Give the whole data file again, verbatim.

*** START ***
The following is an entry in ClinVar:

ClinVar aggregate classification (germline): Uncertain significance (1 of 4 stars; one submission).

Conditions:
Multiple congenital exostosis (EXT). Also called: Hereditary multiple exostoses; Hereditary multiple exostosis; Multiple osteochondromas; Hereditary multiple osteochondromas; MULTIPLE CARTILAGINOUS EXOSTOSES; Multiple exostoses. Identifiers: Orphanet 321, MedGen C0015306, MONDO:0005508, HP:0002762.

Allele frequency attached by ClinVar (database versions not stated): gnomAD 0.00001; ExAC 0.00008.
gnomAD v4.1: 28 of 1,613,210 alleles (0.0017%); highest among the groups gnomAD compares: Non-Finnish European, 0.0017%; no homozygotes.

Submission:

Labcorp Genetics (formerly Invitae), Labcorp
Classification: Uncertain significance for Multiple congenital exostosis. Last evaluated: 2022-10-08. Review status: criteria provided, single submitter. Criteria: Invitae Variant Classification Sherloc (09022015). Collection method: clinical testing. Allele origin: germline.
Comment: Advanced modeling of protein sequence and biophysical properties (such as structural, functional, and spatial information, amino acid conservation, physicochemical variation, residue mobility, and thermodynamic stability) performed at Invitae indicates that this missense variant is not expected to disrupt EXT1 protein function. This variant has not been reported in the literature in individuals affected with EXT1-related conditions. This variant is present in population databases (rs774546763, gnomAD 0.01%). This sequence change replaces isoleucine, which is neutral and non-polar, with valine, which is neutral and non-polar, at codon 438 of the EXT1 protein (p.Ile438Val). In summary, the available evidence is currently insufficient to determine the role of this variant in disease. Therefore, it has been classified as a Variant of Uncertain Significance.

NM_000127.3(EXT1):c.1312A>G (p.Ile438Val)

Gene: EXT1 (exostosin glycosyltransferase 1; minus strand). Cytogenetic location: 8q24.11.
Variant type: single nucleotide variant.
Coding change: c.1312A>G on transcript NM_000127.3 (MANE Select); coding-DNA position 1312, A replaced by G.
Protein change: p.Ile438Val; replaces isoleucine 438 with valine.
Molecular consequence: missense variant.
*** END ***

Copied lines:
The following is an entry in ClinVar:

ClinVar aggregate classification (germline): Uncertain significance (1 of 4 stars; one submission).

Conditions:
Multiple congenital exostosis (EXT). Also called: Hereditary multiple exostoses; Hereditary multiple exostosis; Multiple osteochondromas; Hereditary multiple osteochondromas; MULTIPLE CARTILAGINOUS EXOSTOSES; Multiple exostoses. Identifiers: Orphanet 321, MedGen C0015306, MONDO:0005508, HP:0002762.

Allele frequency attached by ClinVar (database versions not stated): gnomAD 0.00001; ExAC 0.00008.
gnomAD v4.1: 28 of 1,613,210 alleles (0.0017%); highest among the groups gnomAD compares: Non-Finnish European, 0.0017%; no homozygotes.

Submission:

Labcorp Genetics (formerly Invitae), Labcorp
Classification: Uncertain significance for Multiple congenital exostosis. Last evaluated: 2022-10-08. Review status: criteria provided, single submitter. Criteria: Invitae Variant Classification Sherloc (09022015). Collection method: clinical testing. Allele origin: germline.
Comment: Advanced modeling of protein sequence and biophysical properties (such as structural, functional, and spatial information, amino acid conservation, physicochemical variation, residue mobility, and thermodynamic stability) performed at Invitae indicates that this missense variant is not expected to disrupt EXT1 protein function. This variant has not been reported in the literature in individuals affected with EXT1-related conditions. This variant is present in population databases (rs774546763, gnomAD 0.01%). This sequence change replaces isoleucine, which is neutral and non-polar, with valine, which is neutral and non-polar, at codon 438 of the EXT1 protein (p.Ile438Val). In summary, the available evidence is currently insufficient to determine the role of this variant in disease. Therefore, it has been classified as a Variant of Uncertain Significance.

NM_000127.3(EXT1):c.1312A>G (p.Ile438Val)

Gene: EXT1 (exostosin glycosyltransferase 1; minus strand). Cytogenetic location: 8q24.11.
Variant type: single nucleotide variant.
Coding change: c.1312A>G on transcript NM_000127.3 (MANE Select); coding-DNA position 1312, A replaced by G.
Protein change: p.Ile438Val; replaces isoleucine 438 with valine.
Molecular consequence: missense variant.